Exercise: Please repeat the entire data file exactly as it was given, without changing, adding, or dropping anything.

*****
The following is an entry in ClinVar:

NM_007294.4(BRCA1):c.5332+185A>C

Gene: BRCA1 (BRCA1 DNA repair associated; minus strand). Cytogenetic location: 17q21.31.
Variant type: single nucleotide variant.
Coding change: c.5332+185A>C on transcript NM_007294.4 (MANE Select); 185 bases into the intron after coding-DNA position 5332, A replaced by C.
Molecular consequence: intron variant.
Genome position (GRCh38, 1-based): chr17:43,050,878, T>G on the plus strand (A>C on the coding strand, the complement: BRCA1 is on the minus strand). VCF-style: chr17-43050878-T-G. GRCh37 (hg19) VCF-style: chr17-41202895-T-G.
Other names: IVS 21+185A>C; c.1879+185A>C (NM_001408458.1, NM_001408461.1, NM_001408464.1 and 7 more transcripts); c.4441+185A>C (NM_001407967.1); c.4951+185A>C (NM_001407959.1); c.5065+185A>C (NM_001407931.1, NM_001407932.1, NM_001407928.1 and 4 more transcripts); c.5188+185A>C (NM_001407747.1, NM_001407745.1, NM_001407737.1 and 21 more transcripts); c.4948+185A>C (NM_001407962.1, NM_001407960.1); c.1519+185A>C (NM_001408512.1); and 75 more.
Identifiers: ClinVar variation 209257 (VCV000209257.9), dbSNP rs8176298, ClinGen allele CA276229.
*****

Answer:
The following is an entry in ClinVar:

NM_007294.4(BRCA1):c.5332+185A>C

Gene: BRCA1 (BRCA1 DNA repair associated; minus strand). Cytogenetic location: 17q21.31.
Variant type: single nucleotide variant.
Coding change: c.5332+185A>C on transcript NM_007294.4 (MANE Select); 185 bases into the intron after coding-DNA position 5332, A replaced by C.
Molecular consequence: intron variant.
Genome position (GRCh38, 1-based): chr17:43,050,878, T>G on the plus strand (A>C on the coding strand, the complement: BRCA1 is on the minus strand). VCF-style: chr17-43050878-T-G. GRCh37 (hg19) VCF-style: chr17-41202895-T-G.
Other names: IVS 21+185A>C; c.1879+185A>C (NM_001408458.1, NM_001408461.1, NM_001408464.1 and 7 more transcripts); c.4441+185A>C (NM_001407967.1); c.4951+185A>C (NM_001407959.1); c.5065+185A>C (NM_001407931.1, NM_001407932.1, NM_001407928.1 and 4 more transcripts); c.5188+185A>C (NM_001407747.1, NM_001407745.1, NM_001407737.1 and 21 more transcripts); c.4948+185A>C (NM_001407962.1, NM_001407960.1); c.1519+185A>C (NM_001408512.1); and 75 more.
Identifiers: ClinVar variation 209257 (VCV000209257.9), dbSNP rs8176298, ClinGen allele CA276229.